Watching the water rise on our land was intimidating. We weren't sure if Jon's homemade trench would hold, but thank God it did! The water accumulated about 6 inches over an acre of our property, and with Jon's stacking board system and keeping a careful eye on the flow, we shut off the water just in time. Standing in the middle of the flood was a unique experience--we're sure a whole new ecosystem of organisms is now calling our land home, and it's just what we need to prepare our soil for some good, organic farming.


Best of all, choosing to flood our field allowed us to experience community like we've never experienced before. All manner of neighbors came out to chat and to offer help and advice--some friendly, and some entitled and antagonistic (it takes all kinds...). But most of our neighbors were cordial, advising how to manage the water flow, riding the ditch on their four-wheelers to help us time the waterflow from upstream (a few properties north of us irrigated that day--mostly horse farms and manicured lawns), showing us how to open our turnouts, etc. and just to generally hang out and enjoy a sunny afternoon.

video






Jon's well-deserved celebratory beer after a weekend of digging trenches and flooding.

Thursday, April 10, 2008

Cheese, Glorious Cheese!

Last weekend, we rolled up our sleeves and spent an entire Sunday discovering what it takes to make 12 wheels of aged cheddar goat cheese. And folks, we're here to tell you it's no walk in the park....














Through what must have been a cosmic connection, we made contact with the owners of The Old Windmill Dairy in Estancia, N.M., just east of the Sandia mountain range (opposite Albuquerque on the west side of the range). Ed and Michael Lobaugh each hold full-time jobs, but spend their evenings and weekends tending a herd of over 60 goats and milking about 1/2 of those about twice a day--once before dawn, once around dusk or whenever they come home from work.














We felt like losers compared to these two Energizer bunnies. PLUS they were stuck with us for about 10 hours, taking us through each step of making the cheese and keeping the facilities clean and functional, all while staying cheerful and congenial. Amazing!

They only started seriously making cheese last summer, and their products are on the shelves of New Mexico's food co-op, La Montanita, and at the local farmers' markets each week. They blend herbs like garlic, dill, and capers into their raw cheeses, and they are the only aged-cheese producers in the state (there are only about seven artisanal dairies in New Mexico, including Old Windmill).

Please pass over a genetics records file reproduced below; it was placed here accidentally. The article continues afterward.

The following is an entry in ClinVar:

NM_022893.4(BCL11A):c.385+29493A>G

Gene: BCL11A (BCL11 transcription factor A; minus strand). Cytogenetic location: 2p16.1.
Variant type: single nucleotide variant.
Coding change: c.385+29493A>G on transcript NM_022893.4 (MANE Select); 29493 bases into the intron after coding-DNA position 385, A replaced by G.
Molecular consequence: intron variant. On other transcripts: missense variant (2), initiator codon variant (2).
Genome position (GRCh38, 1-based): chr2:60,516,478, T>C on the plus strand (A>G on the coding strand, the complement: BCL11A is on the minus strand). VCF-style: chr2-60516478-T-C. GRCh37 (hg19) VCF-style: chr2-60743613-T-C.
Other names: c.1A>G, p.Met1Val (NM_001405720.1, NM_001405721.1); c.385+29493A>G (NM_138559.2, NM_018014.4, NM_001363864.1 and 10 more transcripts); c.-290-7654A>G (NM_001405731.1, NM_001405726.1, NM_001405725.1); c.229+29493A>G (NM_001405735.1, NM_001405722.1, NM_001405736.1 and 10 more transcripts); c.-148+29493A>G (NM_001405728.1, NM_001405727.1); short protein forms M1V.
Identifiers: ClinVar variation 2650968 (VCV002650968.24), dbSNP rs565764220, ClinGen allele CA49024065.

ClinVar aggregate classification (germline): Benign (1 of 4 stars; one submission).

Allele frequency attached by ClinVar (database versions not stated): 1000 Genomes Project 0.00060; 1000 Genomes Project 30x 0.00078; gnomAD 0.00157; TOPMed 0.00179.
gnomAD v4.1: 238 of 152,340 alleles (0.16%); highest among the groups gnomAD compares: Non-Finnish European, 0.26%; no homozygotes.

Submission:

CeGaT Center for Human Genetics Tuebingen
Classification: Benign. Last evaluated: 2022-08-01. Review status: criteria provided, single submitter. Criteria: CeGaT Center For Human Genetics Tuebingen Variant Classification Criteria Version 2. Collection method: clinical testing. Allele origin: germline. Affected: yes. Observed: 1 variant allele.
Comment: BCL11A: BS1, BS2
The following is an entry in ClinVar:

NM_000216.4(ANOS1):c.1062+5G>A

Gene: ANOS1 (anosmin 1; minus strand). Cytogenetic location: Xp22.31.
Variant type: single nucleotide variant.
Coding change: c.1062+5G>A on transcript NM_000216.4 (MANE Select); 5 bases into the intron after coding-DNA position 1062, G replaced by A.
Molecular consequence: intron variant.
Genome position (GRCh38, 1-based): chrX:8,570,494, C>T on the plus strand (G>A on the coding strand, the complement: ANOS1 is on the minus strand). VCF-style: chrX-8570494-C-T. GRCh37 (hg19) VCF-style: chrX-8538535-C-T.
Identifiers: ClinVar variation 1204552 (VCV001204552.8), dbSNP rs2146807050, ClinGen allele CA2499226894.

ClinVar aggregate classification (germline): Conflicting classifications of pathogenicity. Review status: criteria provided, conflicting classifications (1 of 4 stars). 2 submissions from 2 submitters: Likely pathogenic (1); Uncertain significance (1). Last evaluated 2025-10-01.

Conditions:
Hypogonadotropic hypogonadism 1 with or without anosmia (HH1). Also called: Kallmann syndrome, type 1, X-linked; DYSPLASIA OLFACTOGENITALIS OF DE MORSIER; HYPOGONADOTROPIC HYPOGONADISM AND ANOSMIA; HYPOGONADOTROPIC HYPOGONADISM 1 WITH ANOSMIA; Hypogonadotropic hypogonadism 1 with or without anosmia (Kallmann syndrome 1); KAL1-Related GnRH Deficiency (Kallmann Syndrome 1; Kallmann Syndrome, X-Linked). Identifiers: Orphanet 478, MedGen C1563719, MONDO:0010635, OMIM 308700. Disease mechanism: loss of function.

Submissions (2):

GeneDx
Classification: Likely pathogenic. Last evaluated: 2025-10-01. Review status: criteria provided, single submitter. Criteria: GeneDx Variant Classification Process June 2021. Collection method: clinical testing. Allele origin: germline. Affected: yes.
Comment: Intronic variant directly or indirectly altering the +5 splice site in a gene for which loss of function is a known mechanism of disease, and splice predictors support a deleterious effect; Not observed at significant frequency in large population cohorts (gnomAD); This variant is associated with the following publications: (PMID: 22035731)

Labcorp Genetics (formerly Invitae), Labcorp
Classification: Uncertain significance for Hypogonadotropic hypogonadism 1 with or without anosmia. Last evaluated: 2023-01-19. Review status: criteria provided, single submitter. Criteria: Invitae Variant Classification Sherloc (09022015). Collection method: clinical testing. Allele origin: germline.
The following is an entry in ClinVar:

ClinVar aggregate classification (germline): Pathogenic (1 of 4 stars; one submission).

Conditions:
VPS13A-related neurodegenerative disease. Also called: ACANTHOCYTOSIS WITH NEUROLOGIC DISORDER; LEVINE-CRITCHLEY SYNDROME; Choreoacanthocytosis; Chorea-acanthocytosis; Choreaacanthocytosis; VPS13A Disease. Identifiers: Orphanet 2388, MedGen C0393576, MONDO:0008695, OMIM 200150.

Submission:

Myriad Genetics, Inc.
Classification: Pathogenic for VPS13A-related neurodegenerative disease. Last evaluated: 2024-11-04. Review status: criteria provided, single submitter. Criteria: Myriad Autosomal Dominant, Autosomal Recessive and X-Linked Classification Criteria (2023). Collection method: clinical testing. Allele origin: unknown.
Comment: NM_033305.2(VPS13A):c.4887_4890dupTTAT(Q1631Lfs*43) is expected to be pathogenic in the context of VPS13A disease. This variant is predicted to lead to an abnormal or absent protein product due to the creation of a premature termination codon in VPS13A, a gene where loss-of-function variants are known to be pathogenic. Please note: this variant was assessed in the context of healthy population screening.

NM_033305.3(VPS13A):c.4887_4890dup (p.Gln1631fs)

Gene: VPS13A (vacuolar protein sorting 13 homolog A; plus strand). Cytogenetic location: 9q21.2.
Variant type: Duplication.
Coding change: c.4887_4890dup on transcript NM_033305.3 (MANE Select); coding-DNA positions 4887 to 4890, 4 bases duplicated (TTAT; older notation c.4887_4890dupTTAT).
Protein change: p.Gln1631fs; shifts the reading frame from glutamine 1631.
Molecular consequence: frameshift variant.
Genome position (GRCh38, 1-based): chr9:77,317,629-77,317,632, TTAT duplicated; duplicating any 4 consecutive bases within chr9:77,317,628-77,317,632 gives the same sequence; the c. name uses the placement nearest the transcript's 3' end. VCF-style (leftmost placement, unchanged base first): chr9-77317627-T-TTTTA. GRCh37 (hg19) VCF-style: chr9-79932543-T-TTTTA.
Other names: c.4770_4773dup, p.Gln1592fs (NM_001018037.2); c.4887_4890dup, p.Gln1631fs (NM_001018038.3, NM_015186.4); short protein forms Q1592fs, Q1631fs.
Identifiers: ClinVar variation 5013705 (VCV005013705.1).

We met Michael and Ed under circuitous circumstances...our friend Lauren (whom Val met on a plane a few years ago) was visiting her parents in Santa Fe and attended a yoga class where she met a friend of theirs, another Michael. He told her that he makes goat cheese on weekends at the Old Windmill, gave her his card, and she encouraged us to call him, so we did. He referred us directly to Michael and Ed, and we made arrangements to visit their dairy. Incidentally, the other Michael was working with us on Sunday, where he revealed that his brother has been working for Autodesk--the company where Val works--for a couple decades! Small world....

While Ed and Michael aren't farmers, we learned so much about carrying the responsibility of a day job and a mortgage (and a farm mortgage) while trying to establish a dream. These guys are determined, and they taught us a lot about what it will take to achieve our own dreams. Thanks Michael and Ed!













Monday, April 7, 2008

These Boots Were Made for Farmin'...

Fun times with our friend Leah, back visiting her folks in Santa Fe from Washington, D.C. Since I've only had the opportunity to wear my Roberto Cavalli cheetah-print, 3-inch heel boots one or two times since I bought them in New York a couple years ago, I figured I'd go allllll out. A tractor ride would certainly help me break them in....



Leah came back to drop off her longtime companion, Mabel. Mabel is a Jack Russell terrier that I used to dog sit when Leah and I lived in Santa Fe in the late 90s. When Leah occasionally went off to D.C. to represent New Mexico in her state legislature finance position, I would take care of Mabel and her fellow Jack Russell in crime, Dirk Diggler (Boogie Nights had just come out in 1997).

Lots has changed since the Santa Fe days...Val and Leah are both married now and have established careers. Leah has two adorable children, but unfortunately Dirk had an incident with one of the kids so it was time for him to go. Luckily, he found a great new home, and his new dad gives Leah regular updates and is fond of posting videos of Dirk (new name now) rolling in the grass on YouTube.


Mabel must be at least 7 years old, and was getting increasingly less attention from Leah, husband and kids, so Leah decided she needed a good retirement. What better place to get lavish attention than with grandma and grandpa?







Mabel the retiree.




It was refreshing to see Leah and the people we used to hang out with in New Mexico before I ventured off to California, and Leah to D.C. After all, only this crowd would appreciate (and tolerate) those boots....